How to Give a Cat a Bath

Last Updated on March 9, 2020

Giving a cat a bath is actually rather simple but there has to be mutual trust. The easiest way to bathe a cat is to start when it is a kitten. This is not to say an adult cat cannot be bathed for the first time, it will just take more effort. If this is your first attempt to bathe your cat, this helpful guide will assist you along the way.

Step 1: Prepare Your Cat

First, you want to brush your cat’s fur and trim its nails. Doing so will reduce the hair shed in the water and cutting the nails will reduce injury to you. You don’t need to worry about tangles if the fur is longer just yet. It is easier to brush them out after it has been cleaned.

Step 2: Prepare the Water

Prepare the water without your cat present. It is easiest to use a standard bathtub instead of a kitchen or basement sink but what is easiest for you is best. For kittens, you want to use a plastic bin and only a few inches of warm water.

Recommended Shampoo
You can use standard cat shampoo but I prefer to use Johnson & Johnson’s Bedtime Bath in lavender on my cats. It is very mild baby formula, tear-free, and the lavender naturally relaxes the cat. It also helps keeps fleas away. I do not use flea treatment on any of my cats. Simply bathing them 4 times a year using this soap keeps the fleas away.

Step 3: Test the Water

When you have the water ready, test it on your elbow. If it feels hot on your elbow, add in cold water till it is just warm. Cats have very sensitive skin to hot and cold temperatures so this is very important as to not unintentionally burn your cat.

Step 4: Entering the Water

When you are placing your cat into the water you want to hold it by the back of the neck (like a mother does with her kittens) so they will not hurt you or themselves.

Once you have their back feet touching the bottom, gently set them all the way in the water, keeping your hand on the back of its neck. If your cat begins to lash out, let its front paws rest on something facing away from you outside of the water.

In the event that your cat severely freaks out, it’s best to let them go so they can hop out the tub and wait a few days before trying again.

Step 5: Washing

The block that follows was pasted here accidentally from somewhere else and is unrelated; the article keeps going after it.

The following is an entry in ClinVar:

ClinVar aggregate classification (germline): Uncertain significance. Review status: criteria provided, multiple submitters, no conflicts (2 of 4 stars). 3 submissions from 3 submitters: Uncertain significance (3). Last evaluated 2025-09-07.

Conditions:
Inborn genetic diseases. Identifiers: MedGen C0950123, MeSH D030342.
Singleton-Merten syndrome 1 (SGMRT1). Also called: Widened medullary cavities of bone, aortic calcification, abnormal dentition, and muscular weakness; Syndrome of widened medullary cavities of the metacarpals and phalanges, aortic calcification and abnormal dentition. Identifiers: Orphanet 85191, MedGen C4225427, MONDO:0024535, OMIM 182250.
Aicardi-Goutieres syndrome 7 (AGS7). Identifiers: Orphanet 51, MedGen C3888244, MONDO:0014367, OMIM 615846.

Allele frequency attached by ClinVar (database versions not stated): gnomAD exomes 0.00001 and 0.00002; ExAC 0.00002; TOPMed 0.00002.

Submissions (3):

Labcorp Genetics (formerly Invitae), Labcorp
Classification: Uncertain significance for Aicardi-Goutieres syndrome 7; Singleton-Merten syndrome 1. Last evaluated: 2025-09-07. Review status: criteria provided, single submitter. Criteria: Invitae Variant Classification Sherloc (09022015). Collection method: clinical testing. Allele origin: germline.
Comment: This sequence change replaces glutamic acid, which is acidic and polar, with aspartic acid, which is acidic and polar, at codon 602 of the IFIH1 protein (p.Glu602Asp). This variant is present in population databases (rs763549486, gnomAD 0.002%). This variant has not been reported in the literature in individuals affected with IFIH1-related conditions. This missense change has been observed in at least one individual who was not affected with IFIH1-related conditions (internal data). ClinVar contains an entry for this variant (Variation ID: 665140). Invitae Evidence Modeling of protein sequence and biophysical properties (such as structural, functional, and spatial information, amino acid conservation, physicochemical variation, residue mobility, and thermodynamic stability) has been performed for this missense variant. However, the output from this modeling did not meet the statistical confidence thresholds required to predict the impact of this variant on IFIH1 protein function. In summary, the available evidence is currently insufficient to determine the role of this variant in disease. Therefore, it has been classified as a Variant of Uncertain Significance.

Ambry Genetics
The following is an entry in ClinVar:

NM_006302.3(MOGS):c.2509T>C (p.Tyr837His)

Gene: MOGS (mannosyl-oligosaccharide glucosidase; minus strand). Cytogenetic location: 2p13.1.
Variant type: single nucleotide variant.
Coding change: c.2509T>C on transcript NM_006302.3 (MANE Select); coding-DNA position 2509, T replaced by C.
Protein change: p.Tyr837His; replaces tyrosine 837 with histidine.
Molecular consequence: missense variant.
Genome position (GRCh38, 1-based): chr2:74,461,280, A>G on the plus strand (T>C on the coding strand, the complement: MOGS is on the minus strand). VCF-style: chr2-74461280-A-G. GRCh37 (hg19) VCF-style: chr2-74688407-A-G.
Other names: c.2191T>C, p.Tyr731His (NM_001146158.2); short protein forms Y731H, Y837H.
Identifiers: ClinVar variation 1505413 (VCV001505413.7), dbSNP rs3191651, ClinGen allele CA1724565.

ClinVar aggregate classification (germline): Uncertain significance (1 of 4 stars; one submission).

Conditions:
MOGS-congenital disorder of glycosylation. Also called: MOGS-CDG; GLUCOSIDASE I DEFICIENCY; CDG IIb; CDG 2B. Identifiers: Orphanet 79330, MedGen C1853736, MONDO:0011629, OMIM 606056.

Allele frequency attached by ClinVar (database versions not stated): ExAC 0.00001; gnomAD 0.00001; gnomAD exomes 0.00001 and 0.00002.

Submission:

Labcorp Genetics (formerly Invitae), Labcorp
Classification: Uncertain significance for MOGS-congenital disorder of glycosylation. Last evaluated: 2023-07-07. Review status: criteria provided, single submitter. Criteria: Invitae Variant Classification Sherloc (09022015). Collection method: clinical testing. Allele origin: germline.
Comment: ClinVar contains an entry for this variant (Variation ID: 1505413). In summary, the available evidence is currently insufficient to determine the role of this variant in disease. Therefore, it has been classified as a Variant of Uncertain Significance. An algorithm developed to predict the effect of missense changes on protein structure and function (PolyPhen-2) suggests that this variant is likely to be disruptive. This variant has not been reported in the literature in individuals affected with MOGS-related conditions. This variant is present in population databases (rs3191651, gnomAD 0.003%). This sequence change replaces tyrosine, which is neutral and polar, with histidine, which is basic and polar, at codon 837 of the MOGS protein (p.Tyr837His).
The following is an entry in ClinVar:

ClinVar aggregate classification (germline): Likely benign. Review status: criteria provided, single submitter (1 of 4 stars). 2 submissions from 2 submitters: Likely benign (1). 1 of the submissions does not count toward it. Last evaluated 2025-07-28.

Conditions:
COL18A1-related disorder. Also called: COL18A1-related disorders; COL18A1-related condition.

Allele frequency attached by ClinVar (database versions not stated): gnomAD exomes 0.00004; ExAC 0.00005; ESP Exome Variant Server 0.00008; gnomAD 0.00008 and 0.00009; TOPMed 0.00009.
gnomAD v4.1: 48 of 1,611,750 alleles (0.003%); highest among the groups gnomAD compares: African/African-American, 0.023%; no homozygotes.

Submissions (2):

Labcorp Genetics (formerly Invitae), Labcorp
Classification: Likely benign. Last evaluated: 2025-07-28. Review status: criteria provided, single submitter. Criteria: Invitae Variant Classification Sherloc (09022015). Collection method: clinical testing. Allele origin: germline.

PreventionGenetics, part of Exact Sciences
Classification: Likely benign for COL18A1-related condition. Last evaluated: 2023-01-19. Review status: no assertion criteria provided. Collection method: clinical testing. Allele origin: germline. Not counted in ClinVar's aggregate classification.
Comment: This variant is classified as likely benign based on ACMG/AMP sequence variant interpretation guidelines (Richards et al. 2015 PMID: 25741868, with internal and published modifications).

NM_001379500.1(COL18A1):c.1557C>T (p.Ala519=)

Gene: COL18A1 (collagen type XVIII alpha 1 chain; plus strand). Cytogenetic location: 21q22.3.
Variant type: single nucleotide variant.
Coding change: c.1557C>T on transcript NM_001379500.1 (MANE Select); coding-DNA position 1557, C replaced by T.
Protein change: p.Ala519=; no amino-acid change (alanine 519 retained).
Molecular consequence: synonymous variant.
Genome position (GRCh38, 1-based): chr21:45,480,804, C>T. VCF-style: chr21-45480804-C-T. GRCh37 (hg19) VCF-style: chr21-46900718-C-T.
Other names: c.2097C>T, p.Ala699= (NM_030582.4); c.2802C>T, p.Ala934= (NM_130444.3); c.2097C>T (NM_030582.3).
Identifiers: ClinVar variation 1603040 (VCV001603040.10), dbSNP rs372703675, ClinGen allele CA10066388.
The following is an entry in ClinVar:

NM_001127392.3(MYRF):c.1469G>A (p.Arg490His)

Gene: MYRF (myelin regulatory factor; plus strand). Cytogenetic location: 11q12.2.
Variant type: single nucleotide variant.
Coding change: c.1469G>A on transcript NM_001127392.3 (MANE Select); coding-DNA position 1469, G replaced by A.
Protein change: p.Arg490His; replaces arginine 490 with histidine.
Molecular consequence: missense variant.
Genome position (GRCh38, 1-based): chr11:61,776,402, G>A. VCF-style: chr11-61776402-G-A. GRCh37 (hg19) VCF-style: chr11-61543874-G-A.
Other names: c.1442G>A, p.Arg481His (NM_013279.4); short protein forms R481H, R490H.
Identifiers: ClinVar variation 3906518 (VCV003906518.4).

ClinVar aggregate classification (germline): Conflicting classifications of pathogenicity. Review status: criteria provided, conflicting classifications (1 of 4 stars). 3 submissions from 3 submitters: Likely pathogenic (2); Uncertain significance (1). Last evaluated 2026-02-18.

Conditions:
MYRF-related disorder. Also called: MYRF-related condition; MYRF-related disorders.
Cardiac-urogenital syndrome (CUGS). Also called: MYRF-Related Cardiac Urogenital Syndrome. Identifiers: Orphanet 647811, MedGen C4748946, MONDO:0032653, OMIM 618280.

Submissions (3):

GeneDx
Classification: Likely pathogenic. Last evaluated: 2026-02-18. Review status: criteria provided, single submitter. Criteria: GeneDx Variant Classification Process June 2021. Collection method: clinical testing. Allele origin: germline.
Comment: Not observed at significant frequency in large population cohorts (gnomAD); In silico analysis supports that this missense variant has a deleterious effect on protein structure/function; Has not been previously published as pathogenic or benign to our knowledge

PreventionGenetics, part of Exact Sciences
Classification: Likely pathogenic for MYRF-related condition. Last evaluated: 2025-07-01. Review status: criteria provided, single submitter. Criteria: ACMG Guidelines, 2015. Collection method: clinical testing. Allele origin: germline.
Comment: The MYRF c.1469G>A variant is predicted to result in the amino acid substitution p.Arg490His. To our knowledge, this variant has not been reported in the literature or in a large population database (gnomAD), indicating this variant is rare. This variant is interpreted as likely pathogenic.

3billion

Take a cup and begin wetting down your cat’s fur. Never just dunk them in water and ALWAYS avoid getting water in their ears or on their face. Only use a damp washcloth to wipe down the face and ear area. You will want to do this quickly but calmly. Rubbing your cat’s favorite spot will help relax them. Mine enjoys a light neck rub during their baths. Depending on the length of your cat’s fur, use your best judgment for the amount of soap you need. Start on the back and work the soap to the chest and front legs, then the back to the tail and rear legs. Keep the soap on the back and work out from there, do not use extra on the belly as it will take longer to rinse.

Step 6: Rinsing

Take your cup again and begin rinsing your cat. Again, start at the back and work down. Once all the soap has been rinsed off, allow the water to drain from the tub or sink you are using. Once the water is all out, wrap a towel around your cat and pick them out of the tub or sink gently. Make sure the claws on all four paws are covered to avoid scratches.

Step 7: Brushing

Right before drying, you will want to give your cat a once-over with a brush or comb. Make sure all knots and tangles are removed.

I recommend the Catit Grooming Kit for this and general daily use to keep your cat’s coat healthy and tangle-free. You can read our review here: Catit Grooming Kit Review.

For larger knots, it is best to just gently trim them out with hair scissors to avoid pulling on the skin.

Step 8: Drying

Proper drying is very important, especially for kittens and elderly cats. You have a few different options on how to go about this but it fully depends on your cat. The easiest way is by using a towel. You may need several towels for this depending on the size of your cat and the length of the fur. There are towels for cats and dogs designed to absorb a lot of water which is another great option. If you have a cat that is fearful of blow dryers, it is a fantastic investment. If your cat shows no fear of a blow dryer, use one on them but keep the heat on low no matter how wet they feel. Combing through the hair whilst doing this will make it go a lot faster.

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